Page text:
Gaius Publius: Obama Follows Clinton, Boards the Millionaire Speech Train to Wall Street

By Gaius Publius, a professional writer living on the West Coast of the United States and frequent contributor to DownWithTyranny, digby, Truthout, and Naked Capitalism. Follow him on Twitter @Gaius_Publius, Tumblr and Facebook. GP article archive  here. Originally published at

Democratic Party loyalists didn’t decide the last election, and they won’t decide the next.

“I never had any money until I got out of the White House, you know, but I’ve done reasonably well since then.”

Bill Clinton

Like Bill Clinton before him, ex-President Barack Obama has gotten on the Wall Street-financed train to millionaire riches. Clinton:

On December 21, 2000, President Bill Clinton signed a bill called the Commodities Futures Modernization Act. This law ensured that derivatives could not be regulated, setting the stage for the financial crisis. Just two months later, on February 5, 2001, Clinton received$125,000 from Morgan Stanley, in the form of a payment for a speech Clinton gave for the company in New York City. A few weeks later, Credit Suisse also hired Clinton for a speech, at a $125,000 speaking fee, also in New York. It turns out, Bill Clinton could make a lot of money, for not very much work. [emphasis mine]

Times change, prices go up, but the song remains the same. Obama:

Last month, just before [Hillary Clinton’s] book “What Happened” was published, Barack Obama spoke in New York to clients of Northern Trust Corp. for about $400,000, a person familiar with his appearance said. Last week, he reminisced about the White House for Carlyle Group LP, one of the world’s biggest private equity firms, according to two people who were there. Next week, he’ll give a keynote speech at investment bank Cantor Fitzgerald LP’s health-care conference.

Obama is coming to Wall Street less than a year after leaving the White House, following a path that’s well trod and well paid. [emphasis mine]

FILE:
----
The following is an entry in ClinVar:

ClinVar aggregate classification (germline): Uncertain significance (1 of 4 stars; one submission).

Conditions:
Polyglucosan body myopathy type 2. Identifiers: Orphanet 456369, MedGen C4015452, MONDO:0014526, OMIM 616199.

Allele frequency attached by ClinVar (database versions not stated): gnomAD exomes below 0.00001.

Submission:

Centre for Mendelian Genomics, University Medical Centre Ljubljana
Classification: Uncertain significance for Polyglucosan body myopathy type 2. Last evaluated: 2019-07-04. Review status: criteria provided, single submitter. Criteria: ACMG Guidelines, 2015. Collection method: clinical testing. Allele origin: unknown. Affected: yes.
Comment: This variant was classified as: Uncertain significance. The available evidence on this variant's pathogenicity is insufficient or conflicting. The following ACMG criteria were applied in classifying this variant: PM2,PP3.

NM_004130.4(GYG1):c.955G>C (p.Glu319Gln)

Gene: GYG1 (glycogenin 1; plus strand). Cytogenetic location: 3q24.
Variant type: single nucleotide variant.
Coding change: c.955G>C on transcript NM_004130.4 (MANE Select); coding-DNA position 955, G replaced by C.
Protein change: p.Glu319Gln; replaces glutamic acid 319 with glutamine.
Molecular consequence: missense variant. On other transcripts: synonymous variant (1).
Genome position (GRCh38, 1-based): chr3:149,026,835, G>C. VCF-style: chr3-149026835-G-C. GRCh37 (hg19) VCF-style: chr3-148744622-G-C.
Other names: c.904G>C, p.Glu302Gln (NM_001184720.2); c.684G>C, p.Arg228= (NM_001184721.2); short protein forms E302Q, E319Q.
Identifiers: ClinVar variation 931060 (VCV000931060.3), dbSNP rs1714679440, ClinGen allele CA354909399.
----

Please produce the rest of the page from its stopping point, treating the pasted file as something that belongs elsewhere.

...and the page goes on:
If the first figure is his fee, as it reportedly is for the Cantor Fitzgerald speech as well, he’ll pocket $1.2 million from three Wall Street speeches in about a month’s time.

The issue is not just the cashing in on career-long, eager service to mega-wealthy Wall Street bankers — including especially his failure to prosecute not one of them for massive and systemic fraud, let’s remember. That’s the smallest of the problems with this story. A larger issue is its effect on the desperate attempt of the Democratic Party to distance its current self-presentation, “The Party That Speaks For The People,” from its most recent self, “The Party Of The Top Ten Percent.” Or at least, its attempt to appear to create that distance.

This move by Obama won’t help those attempts at a new-minted reversal appearance. As the article points out, “While he can’t run for president, he continues to be an influential voice in a party torn between celebrating and vilifying corporate power. His new work with banks might suggest which side of the debate he’ll be on”. No one in the bottom 90% — most of us, in other words, is “torn between celebrating and vilifying corporate power.”

It’s a come-to-Jesus moment for the Democratic Party, and Obama brought Eve’s apple to the discussion.

A Pre-Revolutionary Nation